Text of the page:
Granddad’s Boyhood Holidays

Early Massey Family household circa 1890s

G.M.C. Massey (standing, middle left) with family, East Texas circa 1890s

My grandfather, G.M.C. Massey, grew up in rural East Texas in the latter part of the 19th Century.

His memoirs,  which I often feature excerpts from here, offer a personal glimpse into the past.

Here, he talks about how restrictive the school rules were regarding student socializing during school sessions — and how holidays like Christmas provided an opportunity for fun and recreation.

I remember very well when I was a boy in school that we were not allowed by the rules of the school to have dates, go to parties, or have any other kind of divergence from our school work except when the rules were suspended. If it was not a special occasion, that did not happen more than once each month, or on holidays, Christmas holidays were usually two weeks together with the New Year’s Day and we made the most of it when we had that much time. I mean we had a party every night.

This rule caused the grown pupils to seek outlet for our desires of that nature, and of course that led to finding people that we appreciated in the various places that we visited, and sometimes it lead to the union of Families that lived remotely from each other, and I guess that is best.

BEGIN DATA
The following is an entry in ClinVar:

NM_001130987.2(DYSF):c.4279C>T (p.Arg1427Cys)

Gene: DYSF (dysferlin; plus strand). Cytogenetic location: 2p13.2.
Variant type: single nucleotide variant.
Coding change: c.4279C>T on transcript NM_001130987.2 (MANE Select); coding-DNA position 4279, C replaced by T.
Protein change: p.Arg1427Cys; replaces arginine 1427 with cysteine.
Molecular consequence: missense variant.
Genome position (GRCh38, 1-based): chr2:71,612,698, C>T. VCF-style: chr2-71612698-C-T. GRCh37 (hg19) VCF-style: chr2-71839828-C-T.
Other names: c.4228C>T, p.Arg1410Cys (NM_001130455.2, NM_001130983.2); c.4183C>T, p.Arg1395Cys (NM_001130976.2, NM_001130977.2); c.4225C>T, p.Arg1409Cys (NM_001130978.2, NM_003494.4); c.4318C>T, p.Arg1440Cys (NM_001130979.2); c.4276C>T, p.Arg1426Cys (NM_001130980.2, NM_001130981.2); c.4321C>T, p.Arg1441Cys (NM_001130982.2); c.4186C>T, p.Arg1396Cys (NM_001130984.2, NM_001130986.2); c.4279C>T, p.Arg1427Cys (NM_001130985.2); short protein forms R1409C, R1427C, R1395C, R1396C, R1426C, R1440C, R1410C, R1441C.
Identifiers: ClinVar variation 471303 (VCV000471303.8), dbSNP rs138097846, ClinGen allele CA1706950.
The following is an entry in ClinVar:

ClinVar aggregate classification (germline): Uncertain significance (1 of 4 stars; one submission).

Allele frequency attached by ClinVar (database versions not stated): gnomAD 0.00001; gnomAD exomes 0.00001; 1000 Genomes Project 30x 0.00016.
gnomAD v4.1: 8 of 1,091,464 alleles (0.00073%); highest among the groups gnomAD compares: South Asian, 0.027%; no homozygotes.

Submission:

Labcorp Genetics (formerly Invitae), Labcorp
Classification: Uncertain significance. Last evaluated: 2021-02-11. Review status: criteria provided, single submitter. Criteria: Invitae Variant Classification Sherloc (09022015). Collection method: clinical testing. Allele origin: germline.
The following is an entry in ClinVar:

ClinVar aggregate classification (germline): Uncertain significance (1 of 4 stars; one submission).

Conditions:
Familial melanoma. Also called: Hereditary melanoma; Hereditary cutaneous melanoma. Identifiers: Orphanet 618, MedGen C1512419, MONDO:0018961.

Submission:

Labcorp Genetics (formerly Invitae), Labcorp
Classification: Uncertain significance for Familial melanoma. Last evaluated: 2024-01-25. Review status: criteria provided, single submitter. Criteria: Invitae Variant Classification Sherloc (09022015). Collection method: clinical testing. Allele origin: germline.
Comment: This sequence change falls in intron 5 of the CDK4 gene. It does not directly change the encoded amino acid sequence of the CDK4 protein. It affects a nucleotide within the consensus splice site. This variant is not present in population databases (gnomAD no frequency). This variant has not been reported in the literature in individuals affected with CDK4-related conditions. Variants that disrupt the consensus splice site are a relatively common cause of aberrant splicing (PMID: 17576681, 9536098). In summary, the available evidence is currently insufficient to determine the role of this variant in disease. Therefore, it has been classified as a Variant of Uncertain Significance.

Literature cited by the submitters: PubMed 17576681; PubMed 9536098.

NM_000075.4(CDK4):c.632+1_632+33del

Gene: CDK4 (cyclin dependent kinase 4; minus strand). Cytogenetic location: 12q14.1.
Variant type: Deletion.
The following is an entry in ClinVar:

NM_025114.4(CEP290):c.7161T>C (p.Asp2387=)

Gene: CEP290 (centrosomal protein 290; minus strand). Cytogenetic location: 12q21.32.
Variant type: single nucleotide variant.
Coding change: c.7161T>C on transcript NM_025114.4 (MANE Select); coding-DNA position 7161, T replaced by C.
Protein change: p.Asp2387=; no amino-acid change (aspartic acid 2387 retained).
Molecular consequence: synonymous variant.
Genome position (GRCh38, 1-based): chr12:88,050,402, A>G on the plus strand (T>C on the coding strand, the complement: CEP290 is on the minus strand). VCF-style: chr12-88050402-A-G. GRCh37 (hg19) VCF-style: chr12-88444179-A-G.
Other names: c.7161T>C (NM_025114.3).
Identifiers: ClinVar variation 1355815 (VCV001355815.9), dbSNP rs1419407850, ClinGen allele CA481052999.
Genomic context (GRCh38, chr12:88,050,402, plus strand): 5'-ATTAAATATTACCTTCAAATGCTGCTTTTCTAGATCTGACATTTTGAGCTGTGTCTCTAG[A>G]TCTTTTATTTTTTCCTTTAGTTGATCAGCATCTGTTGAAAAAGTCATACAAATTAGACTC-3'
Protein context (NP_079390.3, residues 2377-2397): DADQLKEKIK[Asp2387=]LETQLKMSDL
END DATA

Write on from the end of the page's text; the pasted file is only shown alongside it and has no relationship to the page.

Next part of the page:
Every now and then, some of us boys would want to go hunting for O’possums, for coons, or foxes or wild animals — for fun, for meats, or for furs and when we did go out and the dogs jumped a coon or a wild cat we had very little hope of getting in home before daylight. And if we were that late coming in, we just as well be sick as to go to school and have to lay our heads over on the desk and go to sleep. But if we just went out to get an o’possum as soon as we had gotten as many as one for each of us, we would turn in and usually go in by ten or at most eleven o’clock and we usually went hunting as much as once each week.

On one occasion there were only two of us going and when the dogs treed their first possum, It was in a black haw tree and of course we cut it down and when we had caught the possum we went to picking the black haws, and filling up on them, and as we were filling up on them we heard a loud Scream that sounded like a woman in distress. The other boy said that was a panther. Then of course we went to get ready to go home, but at this point, the thing finished up his hideous noise by saying WHO? WHO? And the all our fears were relieved for it was an owl.

We had with us a shot gun, an axe, Lightard for a torch And in fact had everything that was needed to make our trip a success so we went on till we had caught another possum and that was all that we wanted.

But it was a long time before we would tell how bad we had got scared, and what had put the spell on us. Several times after that when we were out we would speak of the incident, and get us a good laugh. But I can tell you right now there was no fun in it on that night till the old owl gave out with that last WHO? WHO? For that was like a dose of belly ache medicine when it begins its work of relief. We felt better already.

About bullersbackporch

I am a native Austinite, a high-tech Luddite, lover of music, movies and stories and a born trainer-explainer.
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